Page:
I’ve been on a bit of a veggie kick lately. I’ve recently started juicing at home and I’ve always eaten a healthy portion of veggies on my plate for lunch, dinner and even breakfast (I’m a big proponent of spinach in smoothies!) but when I travel, it can be hard to feel like I’m getting my greens. Japan has a lot of food that’s considered healthy (and a fair amount that’s not, don’t be fooled!), but often it can feel like I am overloading on fish and rice and leaving my komatsuna behind.
So when I found Isoya on a now defunct Kyoto-focused foodie website a year or so ago, I knew it would factor into my travels sooner or later. The problem is with its popularity. This place is hoppin‘. And that’s a good thing of course, but when you only have a limited number of nights in town, getting a reservation was always tricky. Luckily, when I went up to Kyoto in April, I met up with friends of mine who called ahead and were able to score a table. And finally, after months of waiting, I was in.
Isoya is like an izakaya, a Japanese bar, except that its main focus is on the veggies, not the alcohol. Best thing about those veggies is their source – they’re all local. There IS a regular printed menu with some standard dishes – free range chicken from nearby Shiga prefecture, for example – but what you really want is what’s chalked on the board above the open kitchen. This lists (in Japanese only, so take a friend or a dictionary) the veggies of the moment – whatever is in season that day or week – and how they are dressed. Each vegetable is prepared one specific way – renkon with a creamy sea urchin topping (delicious!!), asparagus with parmesan cheese crumbles, rape blossom with garlic butter, or tomato with a basil sauce. There were a few non-veggie options on the menu, like the aforementioned chicken and some seasonal firefly squid that were surprisingly good (I’ve never been a squid fan).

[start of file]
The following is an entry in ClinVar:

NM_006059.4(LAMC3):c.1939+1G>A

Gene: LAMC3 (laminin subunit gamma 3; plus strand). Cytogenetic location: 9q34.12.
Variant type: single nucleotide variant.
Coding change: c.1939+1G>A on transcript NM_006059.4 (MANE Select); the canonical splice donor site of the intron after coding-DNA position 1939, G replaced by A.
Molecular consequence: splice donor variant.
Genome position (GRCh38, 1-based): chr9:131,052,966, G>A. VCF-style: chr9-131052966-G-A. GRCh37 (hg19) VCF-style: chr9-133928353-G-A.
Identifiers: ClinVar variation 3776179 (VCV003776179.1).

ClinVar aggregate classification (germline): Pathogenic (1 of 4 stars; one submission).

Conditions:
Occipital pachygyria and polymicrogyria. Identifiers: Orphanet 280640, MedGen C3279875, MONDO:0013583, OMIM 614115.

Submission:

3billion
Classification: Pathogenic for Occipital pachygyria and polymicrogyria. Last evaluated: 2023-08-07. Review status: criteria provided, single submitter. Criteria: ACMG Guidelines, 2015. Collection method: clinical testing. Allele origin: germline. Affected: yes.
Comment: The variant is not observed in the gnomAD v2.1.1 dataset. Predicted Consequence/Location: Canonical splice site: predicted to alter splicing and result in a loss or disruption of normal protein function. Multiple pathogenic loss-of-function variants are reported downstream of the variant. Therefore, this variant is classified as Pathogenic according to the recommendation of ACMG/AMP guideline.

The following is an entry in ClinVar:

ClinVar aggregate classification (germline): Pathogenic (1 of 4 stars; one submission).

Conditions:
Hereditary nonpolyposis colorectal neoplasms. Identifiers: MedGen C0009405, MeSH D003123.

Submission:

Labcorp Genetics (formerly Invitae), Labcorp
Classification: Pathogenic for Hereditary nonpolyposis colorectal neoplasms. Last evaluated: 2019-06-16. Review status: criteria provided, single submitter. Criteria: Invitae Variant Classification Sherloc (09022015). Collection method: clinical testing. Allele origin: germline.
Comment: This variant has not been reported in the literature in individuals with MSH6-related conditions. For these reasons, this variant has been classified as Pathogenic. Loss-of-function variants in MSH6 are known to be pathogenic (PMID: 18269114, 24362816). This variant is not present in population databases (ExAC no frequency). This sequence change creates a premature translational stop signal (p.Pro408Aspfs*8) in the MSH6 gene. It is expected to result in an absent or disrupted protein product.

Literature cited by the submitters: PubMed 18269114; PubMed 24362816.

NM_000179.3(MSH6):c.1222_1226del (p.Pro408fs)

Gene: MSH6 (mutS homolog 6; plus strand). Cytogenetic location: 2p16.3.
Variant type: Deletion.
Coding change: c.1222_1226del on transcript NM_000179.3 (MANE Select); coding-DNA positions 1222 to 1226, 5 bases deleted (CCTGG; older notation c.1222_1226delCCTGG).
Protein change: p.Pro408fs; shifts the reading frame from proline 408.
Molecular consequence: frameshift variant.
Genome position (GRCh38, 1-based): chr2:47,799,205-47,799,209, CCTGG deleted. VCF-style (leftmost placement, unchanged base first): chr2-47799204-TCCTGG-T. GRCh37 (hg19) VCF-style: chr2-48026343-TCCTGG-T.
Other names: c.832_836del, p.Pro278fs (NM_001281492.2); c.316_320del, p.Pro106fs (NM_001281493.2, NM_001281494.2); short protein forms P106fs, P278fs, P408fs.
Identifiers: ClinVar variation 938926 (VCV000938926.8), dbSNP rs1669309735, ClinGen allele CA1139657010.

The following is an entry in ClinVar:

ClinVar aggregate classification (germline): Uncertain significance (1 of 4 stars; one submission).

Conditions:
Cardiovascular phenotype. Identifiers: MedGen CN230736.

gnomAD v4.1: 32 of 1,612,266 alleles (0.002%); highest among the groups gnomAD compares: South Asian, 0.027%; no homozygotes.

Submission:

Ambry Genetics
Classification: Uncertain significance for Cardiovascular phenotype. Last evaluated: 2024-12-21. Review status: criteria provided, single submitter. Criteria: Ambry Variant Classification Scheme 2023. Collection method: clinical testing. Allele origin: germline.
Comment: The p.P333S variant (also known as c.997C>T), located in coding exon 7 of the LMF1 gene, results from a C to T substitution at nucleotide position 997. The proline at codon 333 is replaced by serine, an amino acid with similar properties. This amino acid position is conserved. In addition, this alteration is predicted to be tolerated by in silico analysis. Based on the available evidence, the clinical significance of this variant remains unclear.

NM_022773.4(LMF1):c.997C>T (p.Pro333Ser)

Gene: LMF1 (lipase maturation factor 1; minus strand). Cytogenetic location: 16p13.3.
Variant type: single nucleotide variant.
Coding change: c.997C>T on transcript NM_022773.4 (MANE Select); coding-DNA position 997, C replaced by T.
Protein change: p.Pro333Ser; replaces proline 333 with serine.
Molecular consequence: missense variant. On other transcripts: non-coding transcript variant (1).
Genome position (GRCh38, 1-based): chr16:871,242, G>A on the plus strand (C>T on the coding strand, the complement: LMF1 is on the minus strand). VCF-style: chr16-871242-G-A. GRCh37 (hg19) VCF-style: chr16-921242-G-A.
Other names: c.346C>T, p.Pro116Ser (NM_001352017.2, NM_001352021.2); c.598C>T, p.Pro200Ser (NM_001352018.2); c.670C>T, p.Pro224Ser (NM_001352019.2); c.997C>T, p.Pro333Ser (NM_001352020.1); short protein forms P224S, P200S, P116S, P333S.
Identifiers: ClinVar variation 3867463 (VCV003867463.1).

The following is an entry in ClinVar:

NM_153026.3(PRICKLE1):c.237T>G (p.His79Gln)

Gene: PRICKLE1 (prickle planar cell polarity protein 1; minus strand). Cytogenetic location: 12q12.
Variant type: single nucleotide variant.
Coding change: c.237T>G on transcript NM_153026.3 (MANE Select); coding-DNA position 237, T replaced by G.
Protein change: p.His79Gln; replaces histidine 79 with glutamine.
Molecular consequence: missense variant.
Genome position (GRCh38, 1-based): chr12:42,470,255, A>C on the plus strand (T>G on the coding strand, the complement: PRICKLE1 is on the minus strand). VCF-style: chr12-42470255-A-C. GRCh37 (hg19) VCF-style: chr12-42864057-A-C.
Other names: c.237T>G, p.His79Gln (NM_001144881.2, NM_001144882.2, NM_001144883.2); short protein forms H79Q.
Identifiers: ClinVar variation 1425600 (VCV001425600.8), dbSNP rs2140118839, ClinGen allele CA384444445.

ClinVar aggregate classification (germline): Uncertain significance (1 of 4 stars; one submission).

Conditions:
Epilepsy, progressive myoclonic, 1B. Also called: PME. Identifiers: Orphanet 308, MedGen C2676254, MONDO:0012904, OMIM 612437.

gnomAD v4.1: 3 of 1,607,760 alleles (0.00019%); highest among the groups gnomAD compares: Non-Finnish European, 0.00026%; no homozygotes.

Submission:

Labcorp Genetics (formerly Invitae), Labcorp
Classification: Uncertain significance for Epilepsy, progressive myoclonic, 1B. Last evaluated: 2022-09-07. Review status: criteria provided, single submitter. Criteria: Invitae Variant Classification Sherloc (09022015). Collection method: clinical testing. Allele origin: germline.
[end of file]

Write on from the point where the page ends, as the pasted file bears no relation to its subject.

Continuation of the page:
We sat at a table but you can also sit at the bar and watch the chefs prepare everything right in front of you. You might be able to customize some dishes, I’ve heard (rare in Japan), but we were satisfied with what was on offer. Despite the chill of the night, the plastic curtained front of the restaurant managed to keep the warmth in … though it also held in the smoke from both grilling and clientele.
So how do you get a table here? If you can’t get a reservation, show up right at 8pm. And I mean promptly. Many Japanese go out after work for a 2 hour stretch of eating and drinking and once the 6pm “happy hour” was over, the place cleared out at practically 8pm on the dot. If you don’t mind a late dinner, that’s your best window to snag a seat.
Isoya is right down the street from the Royal Hotel near the Kyoto City Hall area (tons of other good restaurants around there as well). There website is here but it’s only in Japanese – google translate might be able to help.